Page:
Party food made easy – chicken and feta sausage rolls


What’s a party without a sausage roll?
I know it’s easy just to go and grab a box from the frozen section at the supermarket. But do you know what’s inside? Inferior meat encased in anaemic-looking puff pastry. At least that’s what they look like to me. I never had much luck making them look golden. It must be the years of deep-freezing. There’s no taste to them other than saltiness. So…..

Put that apron on and let’s get baking.

You maybe wouldn’t dream of putting feta in a sausage roll, but it makes these taste so mellow …and because chicken mince is pretty flavorless, this will give it a little zing.
By all means, leave it out if you don’t like cheese.

Makes up to 24 mini-rolls (depends what size you want them)


500 g chicken mince
30 g feta, crumbled
1 medium carrot, coarsely grated
1 egg lightly whisked
1 small onion, diced finely
handful finely chopped parsley
1/2 cup breadcrumbs
1 Tbsp sweet chilli sauce (tomato or barbecue will also do)
1 Tbsp Worcestershire sauce
2-3 sheets of ready-made puff pastry
1 tsp salt
1/2 tsp freshly ground pepper
Little milk for brushing rolls

Optional for decoration
1 Tbsp toasted sesame seeds
1 Tbsp black sesame seeds


Preheat oven to 200°C
Place all ingredients in a large mixing bowl and combine.

Place a 2″ high roll of mixture along one edge of a pastry sheet, close to the edge. Roll tightly until edge of pastry is on the underside. If you wish to, you can brush the edge with a little milk to make it stick better.

Carefully cut your roll into mini-rolls – whatever size you like.
Repeat for each pastry sheet.

You can freeze the rolls at this stage.
Place rolls on a baking paper-covered plate and put in the freezer. Freeze for 2-3 hrs.
When they’re thoroughly frozen you can transfer them into a container or a zip-lock bag.

If you’re baking your rolls now, place them on a baking paper-covered baking sheet and space them evenly – without them touching each other.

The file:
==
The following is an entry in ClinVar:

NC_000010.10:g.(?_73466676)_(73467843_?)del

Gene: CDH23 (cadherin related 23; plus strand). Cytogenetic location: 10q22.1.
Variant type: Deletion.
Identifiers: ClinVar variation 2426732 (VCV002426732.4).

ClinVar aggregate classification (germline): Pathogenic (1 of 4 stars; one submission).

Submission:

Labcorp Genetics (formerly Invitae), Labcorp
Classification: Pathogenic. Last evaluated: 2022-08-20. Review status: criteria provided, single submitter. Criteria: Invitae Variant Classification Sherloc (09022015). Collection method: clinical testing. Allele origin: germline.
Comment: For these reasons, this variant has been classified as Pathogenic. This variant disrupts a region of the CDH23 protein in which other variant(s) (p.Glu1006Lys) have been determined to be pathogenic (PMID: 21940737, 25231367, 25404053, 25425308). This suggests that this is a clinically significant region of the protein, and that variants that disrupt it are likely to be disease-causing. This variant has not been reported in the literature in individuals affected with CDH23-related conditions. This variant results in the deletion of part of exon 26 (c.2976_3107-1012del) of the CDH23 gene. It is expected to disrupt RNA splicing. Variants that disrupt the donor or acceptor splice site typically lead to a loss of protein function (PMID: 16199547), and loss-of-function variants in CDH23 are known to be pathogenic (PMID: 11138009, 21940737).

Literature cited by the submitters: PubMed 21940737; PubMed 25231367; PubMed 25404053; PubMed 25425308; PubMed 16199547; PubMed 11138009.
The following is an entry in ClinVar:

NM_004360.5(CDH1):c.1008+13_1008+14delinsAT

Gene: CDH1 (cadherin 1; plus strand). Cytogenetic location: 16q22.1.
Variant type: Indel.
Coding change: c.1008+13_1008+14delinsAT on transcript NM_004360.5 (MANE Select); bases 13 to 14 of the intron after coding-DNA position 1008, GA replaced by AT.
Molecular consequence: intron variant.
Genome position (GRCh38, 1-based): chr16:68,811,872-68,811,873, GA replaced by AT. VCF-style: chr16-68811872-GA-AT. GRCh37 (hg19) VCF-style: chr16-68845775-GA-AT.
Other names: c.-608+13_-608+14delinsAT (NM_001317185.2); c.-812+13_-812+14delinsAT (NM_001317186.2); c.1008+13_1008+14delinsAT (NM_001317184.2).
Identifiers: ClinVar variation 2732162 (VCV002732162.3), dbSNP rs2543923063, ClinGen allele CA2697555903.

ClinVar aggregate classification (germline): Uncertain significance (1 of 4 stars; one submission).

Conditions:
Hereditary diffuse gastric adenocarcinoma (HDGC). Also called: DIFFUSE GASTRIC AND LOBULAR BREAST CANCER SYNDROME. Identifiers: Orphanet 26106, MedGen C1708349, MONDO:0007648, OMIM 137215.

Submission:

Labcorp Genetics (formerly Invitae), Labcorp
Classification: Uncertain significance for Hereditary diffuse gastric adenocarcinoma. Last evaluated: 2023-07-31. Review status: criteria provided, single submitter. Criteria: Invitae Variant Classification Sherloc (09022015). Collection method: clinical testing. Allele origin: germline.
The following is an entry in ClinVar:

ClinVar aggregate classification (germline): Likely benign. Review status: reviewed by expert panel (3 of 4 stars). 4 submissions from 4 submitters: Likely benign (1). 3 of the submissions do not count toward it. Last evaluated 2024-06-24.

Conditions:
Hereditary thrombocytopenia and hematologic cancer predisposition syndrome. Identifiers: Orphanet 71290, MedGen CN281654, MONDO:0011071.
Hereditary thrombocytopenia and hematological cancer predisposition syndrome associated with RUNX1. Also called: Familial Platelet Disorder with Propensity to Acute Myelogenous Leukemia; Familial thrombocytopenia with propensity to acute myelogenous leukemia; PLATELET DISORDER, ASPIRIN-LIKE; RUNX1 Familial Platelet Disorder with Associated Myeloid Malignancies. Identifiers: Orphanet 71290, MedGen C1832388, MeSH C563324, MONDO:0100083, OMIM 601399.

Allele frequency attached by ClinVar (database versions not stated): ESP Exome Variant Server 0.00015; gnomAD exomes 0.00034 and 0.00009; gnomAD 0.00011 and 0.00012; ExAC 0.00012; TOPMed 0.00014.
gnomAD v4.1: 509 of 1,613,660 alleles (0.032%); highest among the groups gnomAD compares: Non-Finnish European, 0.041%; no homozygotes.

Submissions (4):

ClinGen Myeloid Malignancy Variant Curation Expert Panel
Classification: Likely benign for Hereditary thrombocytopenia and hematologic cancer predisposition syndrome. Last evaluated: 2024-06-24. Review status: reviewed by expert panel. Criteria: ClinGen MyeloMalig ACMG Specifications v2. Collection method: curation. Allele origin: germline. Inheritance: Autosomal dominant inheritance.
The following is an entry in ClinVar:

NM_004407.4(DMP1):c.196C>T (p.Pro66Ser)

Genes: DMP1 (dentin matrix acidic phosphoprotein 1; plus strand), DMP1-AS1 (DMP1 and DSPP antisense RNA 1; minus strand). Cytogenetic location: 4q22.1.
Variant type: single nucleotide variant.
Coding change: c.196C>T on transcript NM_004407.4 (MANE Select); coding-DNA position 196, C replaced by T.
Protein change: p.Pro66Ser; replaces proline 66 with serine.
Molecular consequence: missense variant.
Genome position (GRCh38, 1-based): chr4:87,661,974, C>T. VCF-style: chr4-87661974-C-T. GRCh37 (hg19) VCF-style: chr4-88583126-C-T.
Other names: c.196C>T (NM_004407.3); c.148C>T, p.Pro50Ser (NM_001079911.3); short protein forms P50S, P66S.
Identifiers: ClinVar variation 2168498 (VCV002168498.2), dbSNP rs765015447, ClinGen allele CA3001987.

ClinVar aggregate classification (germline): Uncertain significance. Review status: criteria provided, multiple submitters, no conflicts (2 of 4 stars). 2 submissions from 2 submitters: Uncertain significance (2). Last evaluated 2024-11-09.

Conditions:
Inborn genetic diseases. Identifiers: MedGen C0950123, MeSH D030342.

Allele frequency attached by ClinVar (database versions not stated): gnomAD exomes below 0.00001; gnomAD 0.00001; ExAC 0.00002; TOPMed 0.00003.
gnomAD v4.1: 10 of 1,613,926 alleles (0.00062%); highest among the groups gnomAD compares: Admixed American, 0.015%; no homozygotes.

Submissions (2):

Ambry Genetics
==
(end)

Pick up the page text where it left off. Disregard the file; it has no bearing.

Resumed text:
Brush the tops lightly with some milk and sprinkle with the sesame seeds.

Bake for 35-40 minutes.

Serve hot with tomato sauce or sweet chilli sauce.



Zucchini pesto pasta

This recipe is based on my favourite dish from raw-food restaurant 118 Degrees in Costa Mesa, California. 

At 118 Degrees they use raw zucchini finely julienned instead of pasta, mixed with freshly made basil pesto. 

This is a great recipe for vegetarians and people with gluten intolerance.
This fresh and zesty dish can be eaten on its own or, as I like it, with some grilled chicken breast or a nice piece of steak.
You can tell I’m no vegetarian 🙂
You can make your own pesto very easily, especially if your garden is overflowing with basil like mine was last summer. Or you can just use some store-bought basil pesto. 
2 cups fresh basil
1 cup extra-virgin olive oil
6 medium-size garlic cloves, peeled
1 teaspoon sea salt
1 cup shelled pistachios, walnuts or pine nuts
4 medium zucchini, ends trimmed
1 lemon
1 Roma tomato, diced
5 button mushrooms, diced

1. In a high-powered blender combine basil, oil, garlic and salt. Blend (starting on low power and increasing speed slowly to high); blend on high speed until smooth. Add nuts and blend on high until well combined and smooth. Pesto can be refrigerated, well sealed, up to 14 days.
2. Cut zucchini into long slender strips; the easiest way to do this is to use a mandoline fitted with the julienne blade. If cutting by hand, use a sharp knife to cut zucchini lengthwise into long strips, 1/8 inch by 1/8 inch.
3. In a medium-size bowl, vigorously toss zucchini with 1 cup pesto sauce until well coated. Cut the lemon in half and squeeze juice into mixture. Toss, then taste, adding more juice as desired. Add tomato and mushrooms and toss.

Spiced cous-cous

It has been really cold today and I decided to make some braised lamb shanks for dinner.
A hearty meal to warm us up from the inside.

And there is no better accompaniment than a nice fluffy yellow bowl of spiced cous-cous
served with a dollop of greek yoghurt and coarsely chopped fresh mint or coriander.

Spiced cous-cous

2 cups (500 ml) chicken stock
2 Tbs olive oil
50 g butter
1 small brown onion or shallot, chopped finely
2 small cloves of garlic, chopped finely
1 tsp ground cumin
1 tsp ground coriander
1/2 tsp sweet paprika
1 tsp turmeric
2 cups cous-cous
1/2 tsp salt
1/2 cup sultanas ( I prefer dried black currants – smaller and less sweet)

1/2 cup dry roasted pine nuts

Greek yoghurt and chopped mint to serve
lemon or orange juice to taste, optional

Bring stock to boil in medium saucepan, cover and remove from heat. Set aside.

Heat oil and butter in a small saucepan.
Add onion and cook until softened.
Add garlic and cook for a further 30 seconds.
Add all spices, cook stirring for 1 minute or until spices are fragrant.

Add the hot stock.

Place cous-cous and currants in a heatproof bowl.
Pour spicy stock mixture over cous-cous.
Gently stir and cover with plastic wrap and allow to stand 5-10 minutes.

Use a fork to fluff up the cous-cous.

Dollop yoghurt on top, sprinkle with pine nuts and mint.